Senate approves $20,000 emergency food aid

Echo staff report

In response to a recently released report from Wisconsin Hope Labs indicating that 56 percent of community college students are experiencing food insecurity, the RCTC Student Senate unanimously approved $20,000 in direct food aid to its own students.

Commuter colleges generally do not have meal plans that can be paid with tuition. More often than not, full-time students find themselves unable to afford the retail food that is the only option available on campus.

The Senate had already been discussing the difficult financial situation community college students are facing and have been discussing long-term solutions to the problem.

Sarah Brakebill-Hacke

“I’ve been bringing extra food from home to feed people on campus for weeks. Nothing like bringing a few pizzas or a plate of hot dish to campus to find out how hungry people really are,” said Sarah Brakebill-Hacke, RCTC Student President. “I was just getting a feel for how pervasive this problem was when the report came to our attention and really hit home.

“We’re Minnesotans, and it’s in our culture to sometimes be too proud to ask for help. The students at this college have jumped off the financial cliff to work hard and try to make their lives better. The least we can do is to let them know we are throwing out a net to catch them.”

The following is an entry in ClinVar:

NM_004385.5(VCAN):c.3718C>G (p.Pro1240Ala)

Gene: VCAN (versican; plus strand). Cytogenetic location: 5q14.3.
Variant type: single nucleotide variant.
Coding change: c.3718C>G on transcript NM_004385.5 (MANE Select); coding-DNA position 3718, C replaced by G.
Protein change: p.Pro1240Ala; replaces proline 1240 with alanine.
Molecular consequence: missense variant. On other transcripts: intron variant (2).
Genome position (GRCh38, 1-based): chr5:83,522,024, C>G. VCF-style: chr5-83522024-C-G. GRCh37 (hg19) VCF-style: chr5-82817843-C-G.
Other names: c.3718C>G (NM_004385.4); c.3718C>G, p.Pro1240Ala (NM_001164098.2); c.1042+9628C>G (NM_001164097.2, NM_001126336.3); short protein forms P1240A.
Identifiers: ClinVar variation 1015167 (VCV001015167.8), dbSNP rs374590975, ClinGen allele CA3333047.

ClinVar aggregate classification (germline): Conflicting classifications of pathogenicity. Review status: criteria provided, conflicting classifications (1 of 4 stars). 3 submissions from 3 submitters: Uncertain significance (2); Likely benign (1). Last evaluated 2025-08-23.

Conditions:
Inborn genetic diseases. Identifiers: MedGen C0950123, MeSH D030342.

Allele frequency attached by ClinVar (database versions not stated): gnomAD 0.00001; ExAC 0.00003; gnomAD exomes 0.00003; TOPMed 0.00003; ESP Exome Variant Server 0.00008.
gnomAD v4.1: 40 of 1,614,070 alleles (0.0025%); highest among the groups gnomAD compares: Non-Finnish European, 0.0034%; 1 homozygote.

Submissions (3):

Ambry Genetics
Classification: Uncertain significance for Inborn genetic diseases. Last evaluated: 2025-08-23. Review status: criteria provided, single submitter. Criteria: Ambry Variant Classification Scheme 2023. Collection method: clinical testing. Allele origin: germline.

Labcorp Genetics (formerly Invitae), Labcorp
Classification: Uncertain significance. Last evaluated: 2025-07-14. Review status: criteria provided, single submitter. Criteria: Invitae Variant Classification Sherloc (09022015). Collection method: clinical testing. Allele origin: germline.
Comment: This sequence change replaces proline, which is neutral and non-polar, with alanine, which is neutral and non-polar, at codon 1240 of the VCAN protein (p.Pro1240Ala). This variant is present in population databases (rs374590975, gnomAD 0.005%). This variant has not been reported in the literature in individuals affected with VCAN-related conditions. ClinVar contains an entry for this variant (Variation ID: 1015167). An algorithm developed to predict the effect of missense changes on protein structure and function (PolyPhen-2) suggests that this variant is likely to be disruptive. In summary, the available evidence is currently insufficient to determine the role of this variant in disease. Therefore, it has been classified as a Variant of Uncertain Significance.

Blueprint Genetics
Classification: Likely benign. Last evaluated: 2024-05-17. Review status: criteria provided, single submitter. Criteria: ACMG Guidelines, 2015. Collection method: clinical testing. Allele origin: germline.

The Student Senate kicked in to gear and established a fund to provide meals at every campus event possible.

“We are going to provide free food at the tutoring center, allow the clubs on campus to have open houses with free food to promote their causes, and be everywhere with snacks and resources to help fill this gap,” said Brakebill-Hacke. “The administration has been amazing in support of our efforts. We are going to fix this problem as a team. They can do their part to make our education more affordable and make our experience comprehensive. In the meantime, we’ll keep feeding people!”